Girls on Wheels step back in time

Girls on Wheels capture Waxahachie’s storybook charm.

Girls on Wheels capture Waxahachie’s storybook charm.

Vicki Baker

Driving around the city of Waxahachie it is evident it is steeped in history. Before the turn of the century and well into the 1920s when “cotton was king,” Waxahachie was one of the wealthiest and most influential cities in Texas. Once at the center of the cotton boom, large landowners made millions of dollars. Then entrepreneurs came to these communities, setting up trades catering to these wealthy farmers. They, in turn, also became wealthy. Nowhere is the wealth more obvious than in the beautiful and majestic homes that line the city streets. 

When the bottom fell out of the cotton market in 1930, the millionaires moved away and Waxahachie fell into a deep sleep. For many years not much went on in the city, and no development happened. More prosperous areas were experiencing growth and tearing down the old to make way for the new. But not in Waxahachie. As it turns out this was a blessing in disguise. Townspeople realized the value of the many historic structures, and with a strong preservation ethic they saved and maintained many historical properties. Thus the first Gingerbread Trail Tour of Homes became a reality in 1969, and the rest as they say is history. 

Girls on Wheels returned to the days of yesteryear for the 48th annual Gingerbread Home Tour during our June outing. Nicknamed the “Gingerbread City,” the homes date from the late 1880s spanning a variety of architectural styles including Victorian style with gingerbread carpentry, the most popular architectural style, as well as combinations of Queen Ann, Classic Renaissance and Roman Doric Revival. Waxahachie opened the doors to the city’s architectural history with a tour of five privately owned homes built between 1885 and 1935, which showcased some of the most dramatic restoration and renovation projects around.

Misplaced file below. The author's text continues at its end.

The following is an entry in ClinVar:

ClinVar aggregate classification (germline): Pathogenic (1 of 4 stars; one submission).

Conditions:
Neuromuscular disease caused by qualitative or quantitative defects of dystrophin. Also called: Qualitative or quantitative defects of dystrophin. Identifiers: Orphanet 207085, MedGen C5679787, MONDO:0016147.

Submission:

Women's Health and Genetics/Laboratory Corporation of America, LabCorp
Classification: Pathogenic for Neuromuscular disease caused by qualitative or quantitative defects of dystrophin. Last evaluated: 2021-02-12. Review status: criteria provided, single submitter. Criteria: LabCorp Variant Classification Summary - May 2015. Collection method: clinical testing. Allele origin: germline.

Because the city tends to hang onto its historic buildings, some of its “past residents” like to stick around too. Among the spooky destinations were the 1915 Burleson House, home to Burleson honey, and the Cajun-influenced eatery, Catfish Plantation, which proudly goes by the moniker “most haunted restaurant in Texas.”

Tucked just a few blocks from the downtown square is the best catfish restaurant you’ll find in a haunted house anywhere. The Catfish Plantation resides in a converted, quaint Victorian house built in 1895. During our visit we didn’t see any spirits, experience any cold spots or witness any supernatural phenomena. But it was a fun place to explore, and the food was outstanding with flavorful catfish and hush puppies done to perfection.

Our tour offered us a peek into the past with an up-close-and-personal look at historically recognized homes. But we had to leave the past behind and return to the present, always looking forward to the next outing spent with girlfriends because “behind every successful woman is a friend giving her crazy ideas!”